It would be fascinating to see how badly a game would go if the supporters could vote on everything with a little app on their phone, rather than having a manager.
Fascinating would be one word for it @OxfordBlue
No interest in trialling it
I know it would be terrible
I've not seen anything anywhere which explains how the FA arrived at their decision to charge the player. Was there an FA official in the ground who saw the incident? Or have the FA been informed of the alleged offence by WWFC? I suspect the latter. If that is indeed the case Wycombe would gain some advantage from a player ban since opposing players will think twice about simulation when playing against us in the future (Danny Hilton please note).
If WWFC reach the third rd of the cup, Eric, you may begin to find out......
It’s not like we haven’t won a few decisions with our tumbling antics. Every dive could possibly have a knock on effect to the eventual result. Perhaps we went more gung-ho when 2-0 down than we would’ve done at 1-0? Who knows.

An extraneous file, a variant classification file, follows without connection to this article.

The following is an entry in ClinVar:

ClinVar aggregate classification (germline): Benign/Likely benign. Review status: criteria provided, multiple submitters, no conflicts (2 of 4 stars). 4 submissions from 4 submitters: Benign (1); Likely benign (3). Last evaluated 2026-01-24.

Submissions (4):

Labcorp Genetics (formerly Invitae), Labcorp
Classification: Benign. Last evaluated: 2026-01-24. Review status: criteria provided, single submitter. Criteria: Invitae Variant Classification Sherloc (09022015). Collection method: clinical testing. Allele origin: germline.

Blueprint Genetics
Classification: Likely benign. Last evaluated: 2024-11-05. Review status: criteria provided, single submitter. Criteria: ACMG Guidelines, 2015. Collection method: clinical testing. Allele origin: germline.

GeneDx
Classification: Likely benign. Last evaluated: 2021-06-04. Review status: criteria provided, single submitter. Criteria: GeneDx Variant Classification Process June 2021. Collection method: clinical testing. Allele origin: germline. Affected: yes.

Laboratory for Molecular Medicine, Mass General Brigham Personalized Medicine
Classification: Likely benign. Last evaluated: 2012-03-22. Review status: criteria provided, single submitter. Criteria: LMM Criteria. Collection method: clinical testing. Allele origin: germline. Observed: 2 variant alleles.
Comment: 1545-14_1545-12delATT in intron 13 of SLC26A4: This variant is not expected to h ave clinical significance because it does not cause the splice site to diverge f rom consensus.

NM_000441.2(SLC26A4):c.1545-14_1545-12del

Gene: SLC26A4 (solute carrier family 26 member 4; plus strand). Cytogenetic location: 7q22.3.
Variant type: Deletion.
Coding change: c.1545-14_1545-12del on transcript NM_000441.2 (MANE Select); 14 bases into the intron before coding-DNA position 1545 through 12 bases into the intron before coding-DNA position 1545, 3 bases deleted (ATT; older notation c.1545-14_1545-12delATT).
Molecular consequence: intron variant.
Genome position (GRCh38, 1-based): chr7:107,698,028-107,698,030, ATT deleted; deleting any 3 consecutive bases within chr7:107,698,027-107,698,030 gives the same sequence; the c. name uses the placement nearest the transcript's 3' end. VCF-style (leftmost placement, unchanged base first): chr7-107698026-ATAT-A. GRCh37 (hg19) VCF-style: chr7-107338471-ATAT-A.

And I don’t think the cricket comparison is a good one. Even the shortest form of the game is 2.5 hours - it lends itself to the drama of the review.
I’d prefer a stiff ban for divers. The end result would be managers telling their players to stop doing it. Cheap, quick and easy.
I imagine the cost of decent, instant video playback at all 92 clubs would be pretty costly.
I've thought of one massive benefit of the managers having one review - it would stop Arsêne Wenger saying he didn't see the penalty incident
I’m not a fan of the idea of using video replays in football, for one because I don’t think the majority of decisions are matters of fact.
However, I happened to be at the Bayern vs Leverkusen Bundesliga game in August and couldn’t argue with how quickly ‘VAR’ was used to award a penalty to Bayern.
I’d be very surprised if it’s not used in the premier league in the near future, but cant see it being adopted in league 2 any time soon, given the lack of cameras at games.
Oops, ASCII catastrophe - Arsène, of course